By having part of the personnel working from home, there will be more room in the office for social distancing. And the common areas will be less crowded. Plus, if one of the employees that are working from home gets infected, they won’t be able to infect the others. And vice versa, their risk of getting infected is lower because they’re working from home.

WFH was trending even before the pandemic, so this might be the time for you to try it out, and work out the kinks. And you might be saving lives. That’s more than a good perk!

Protection Measures for ALL Employees

All of your employees should follow the WHO and CDC regulations regarding COVID-19: 

  • Wash your hands regularly and thoroughly with water and soap for at least 20 seconds
  • Clean your hands with an alcohol-based hand rub
  • Maintain at least 3 feet distance between yourself and anyone who might be sneezing or coughing
  • Avoid touching your face if your hands are not clean
  • Follow good respiratory hygiene
  • Stay home if you’re feeling sick, have been in contact with someone who’s ill or if you have recently visited a community with a coronavirus outbreak
  • Check the updated list of COVID-19 hotspots regularly and avoid those areas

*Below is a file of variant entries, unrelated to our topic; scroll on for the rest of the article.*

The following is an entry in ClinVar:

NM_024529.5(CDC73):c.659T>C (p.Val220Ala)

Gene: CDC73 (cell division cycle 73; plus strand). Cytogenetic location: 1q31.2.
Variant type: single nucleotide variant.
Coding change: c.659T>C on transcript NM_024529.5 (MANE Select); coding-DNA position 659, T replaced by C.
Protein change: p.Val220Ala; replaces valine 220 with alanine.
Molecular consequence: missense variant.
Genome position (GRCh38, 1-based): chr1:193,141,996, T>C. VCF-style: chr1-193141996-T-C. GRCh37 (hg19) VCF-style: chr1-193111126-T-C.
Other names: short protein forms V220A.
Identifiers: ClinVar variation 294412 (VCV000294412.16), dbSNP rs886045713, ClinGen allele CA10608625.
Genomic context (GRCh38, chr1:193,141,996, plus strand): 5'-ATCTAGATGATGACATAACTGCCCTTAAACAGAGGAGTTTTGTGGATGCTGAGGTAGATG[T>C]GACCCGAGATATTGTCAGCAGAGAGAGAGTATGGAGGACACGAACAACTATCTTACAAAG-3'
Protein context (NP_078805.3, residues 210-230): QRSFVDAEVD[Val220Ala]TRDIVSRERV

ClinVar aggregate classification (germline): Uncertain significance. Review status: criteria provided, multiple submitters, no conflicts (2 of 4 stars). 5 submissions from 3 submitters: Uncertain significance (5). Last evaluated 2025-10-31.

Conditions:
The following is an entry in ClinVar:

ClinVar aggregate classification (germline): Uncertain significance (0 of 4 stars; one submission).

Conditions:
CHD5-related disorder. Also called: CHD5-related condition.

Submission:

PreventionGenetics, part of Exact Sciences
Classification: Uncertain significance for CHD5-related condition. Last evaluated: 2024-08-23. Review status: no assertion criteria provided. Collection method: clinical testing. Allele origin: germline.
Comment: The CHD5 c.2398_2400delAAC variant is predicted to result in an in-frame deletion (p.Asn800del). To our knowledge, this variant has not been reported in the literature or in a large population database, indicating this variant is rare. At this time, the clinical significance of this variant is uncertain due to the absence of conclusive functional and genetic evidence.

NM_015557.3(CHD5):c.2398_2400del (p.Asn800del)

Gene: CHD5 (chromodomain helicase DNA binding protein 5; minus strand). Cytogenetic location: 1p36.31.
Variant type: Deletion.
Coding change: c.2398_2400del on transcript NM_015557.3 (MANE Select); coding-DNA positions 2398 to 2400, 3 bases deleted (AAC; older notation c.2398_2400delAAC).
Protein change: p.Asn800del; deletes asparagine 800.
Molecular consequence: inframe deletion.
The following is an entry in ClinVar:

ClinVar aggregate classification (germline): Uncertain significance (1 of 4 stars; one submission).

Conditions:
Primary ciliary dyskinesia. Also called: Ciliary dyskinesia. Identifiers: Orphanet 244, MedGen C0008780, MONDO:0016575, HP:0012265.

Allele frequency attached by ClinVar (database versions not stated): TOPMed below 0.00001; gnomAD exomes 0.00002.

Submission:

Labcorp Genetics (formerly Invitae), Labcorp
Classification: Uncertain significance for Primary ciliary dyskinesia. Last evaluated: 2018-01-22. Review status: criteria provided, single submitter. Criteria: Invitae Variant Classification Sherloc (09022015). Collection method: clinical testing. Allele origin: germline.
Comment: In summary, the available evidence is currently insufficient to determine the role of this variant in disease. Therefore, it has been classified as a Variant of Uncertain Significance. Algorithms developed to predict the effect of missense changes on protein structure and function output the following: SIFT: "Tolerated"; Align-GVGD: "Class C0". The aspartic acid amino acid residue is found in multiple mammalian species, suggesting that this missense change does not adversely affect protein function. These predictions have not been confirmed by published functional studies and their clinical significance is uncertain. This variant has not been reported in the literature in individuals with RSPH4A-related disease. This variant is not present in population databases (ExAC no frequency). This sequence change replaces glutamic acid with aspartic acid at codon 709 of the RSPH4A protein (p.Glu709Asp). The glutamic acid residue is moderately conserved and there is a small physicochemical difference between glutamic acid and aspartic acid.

Is there a cure for COVID-19?

At this time, there is no known cure for COVID-19, but some western and traditional treatments can alleviate the symptoms. However, even though bed rest and common flu medicine work in mild cases, for the severe ones, medical care is imperative.

Is there a vaccine for COVID-19?

At this time, there is no known vaccine for COVID-19. There are over 20 clinical trials at the moment that are testing for a possible vaccine.

Conclusion

The novel coronavirus is NOT airborne, which means by practicing social distancing and good hygiene, you can prevent the spread of the virus among your employees and communities. Furthermore, cleaning and disinfecting the office areas will prevent transmission between objects and surfaces to people. 

Your people will feel safe, and that will reflect in their productivity. By doing everything by the book, you can get through this pandemic.   

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Tanuja Mahant

Well Hello!! This is Tanuja Mahant, I am a PR Strategist at iota infotech and a skilled Creative Writer. I make sure that every time I write I come up with a Masterpiece (Although I am No less than a masterpiece myself). I was born and brought up in Himalayas which makes me adventurous enough as I have been running around the mountains since I was a child.